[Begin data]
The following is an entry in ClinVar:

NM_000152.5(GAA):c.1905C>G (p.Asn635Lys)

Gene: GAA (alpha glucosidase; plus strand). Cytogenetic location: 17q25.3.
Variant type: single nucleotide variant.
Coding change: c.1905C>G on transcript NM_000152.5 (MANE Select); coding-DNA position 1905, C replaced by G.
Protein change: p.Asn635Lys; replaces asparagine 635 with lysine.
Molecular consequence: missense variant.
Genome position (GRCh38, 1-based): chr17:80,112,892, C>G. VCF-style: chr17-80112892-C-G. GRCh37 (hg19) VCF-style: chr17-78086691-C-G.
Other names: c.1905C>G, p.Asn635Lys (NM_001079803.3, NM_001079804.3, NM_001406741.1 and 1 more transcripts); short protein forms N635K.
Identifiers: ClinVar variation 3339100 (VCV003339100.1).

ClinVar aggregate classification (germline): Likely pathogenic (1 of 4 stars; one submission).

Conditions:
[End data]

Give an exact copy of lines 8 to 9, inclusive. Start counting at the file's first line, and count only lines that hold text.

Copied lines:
Genome position (GRCh38, 1-based): chr17:80,112,892, C>G. VCF-style: chr17-80112892-C-G. GRCh37 (hg19) VCF-style: chr17-78086691-C-G.
Other names: c.1905C>G, p.Asn635Lys (NM_001079803.3, NM_001079804.3, NM_001406741.1 and 1 more transcripts); short protein forms N635K.